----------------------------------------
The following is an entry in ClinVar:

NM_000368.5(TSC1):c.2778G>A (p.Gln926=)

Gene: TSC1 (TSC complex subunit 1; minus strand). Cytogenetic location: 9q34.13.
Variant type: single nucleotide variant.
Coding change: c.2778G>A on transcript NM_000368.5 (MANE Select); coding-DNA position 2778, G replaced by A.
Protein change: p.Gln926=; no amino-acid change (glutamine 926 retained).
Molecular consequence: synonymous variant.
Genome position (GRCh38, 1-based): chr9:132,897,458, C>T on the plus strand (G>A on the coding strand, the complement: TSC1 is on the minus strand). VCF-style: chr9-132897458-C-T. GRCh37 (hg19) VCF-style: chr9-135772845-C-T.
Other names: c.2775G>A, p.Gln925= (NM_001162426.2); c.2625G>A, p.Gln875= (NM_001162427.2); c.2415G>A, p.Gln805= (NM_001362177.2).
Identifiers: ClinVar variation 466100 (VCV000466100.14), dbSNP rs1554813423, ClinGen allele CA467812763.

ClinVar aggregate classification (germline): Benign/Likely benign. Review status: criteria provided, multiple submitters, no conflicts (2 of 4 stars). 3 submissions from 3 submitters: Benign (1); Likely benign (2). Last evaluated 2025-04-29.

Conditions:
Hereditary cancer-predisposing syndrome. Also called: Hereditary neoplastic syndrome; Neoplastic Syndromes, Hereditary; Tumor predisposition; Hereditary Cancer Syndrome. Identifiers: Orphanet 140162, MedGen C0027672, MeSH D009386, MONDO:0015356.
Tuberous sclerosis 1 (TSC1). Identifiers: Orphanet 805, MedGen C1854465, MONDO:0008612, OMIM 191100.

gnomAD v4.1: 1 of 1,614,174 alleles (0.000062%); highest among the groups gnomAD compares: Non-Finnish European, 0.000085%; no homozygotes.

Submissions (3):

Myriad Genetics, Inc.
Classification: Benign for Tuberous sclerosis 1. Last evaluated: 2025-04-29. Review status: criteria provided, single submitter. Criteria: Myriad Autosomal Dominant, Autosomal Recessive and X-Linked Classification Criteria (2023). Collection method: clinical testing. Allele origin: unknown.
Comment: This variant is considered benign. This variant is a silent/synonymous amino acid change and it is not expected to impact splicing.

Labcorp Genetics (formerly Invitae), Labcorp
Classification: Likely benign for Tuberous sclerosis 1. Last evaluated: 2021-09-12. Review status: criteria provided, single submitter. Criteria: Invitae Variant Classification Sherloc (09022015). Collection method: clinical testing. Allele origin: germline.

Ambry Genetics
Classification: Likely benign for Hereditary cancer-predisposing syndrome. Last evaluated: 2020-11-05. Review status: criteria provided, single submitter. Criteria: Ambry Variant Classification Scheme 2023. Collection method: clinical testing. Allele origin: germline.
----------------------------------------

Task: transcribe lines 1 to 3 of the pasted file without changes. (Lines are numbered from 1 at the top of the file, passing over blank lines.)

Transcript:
The following is an entry in ClinVar:

NM_000368.5(TSC1):c.2778G>A (p.Gln926=)

Gene: TSC1 (TSC complex subunit 1; minus strand). Cytogenetic location: 9q34.13.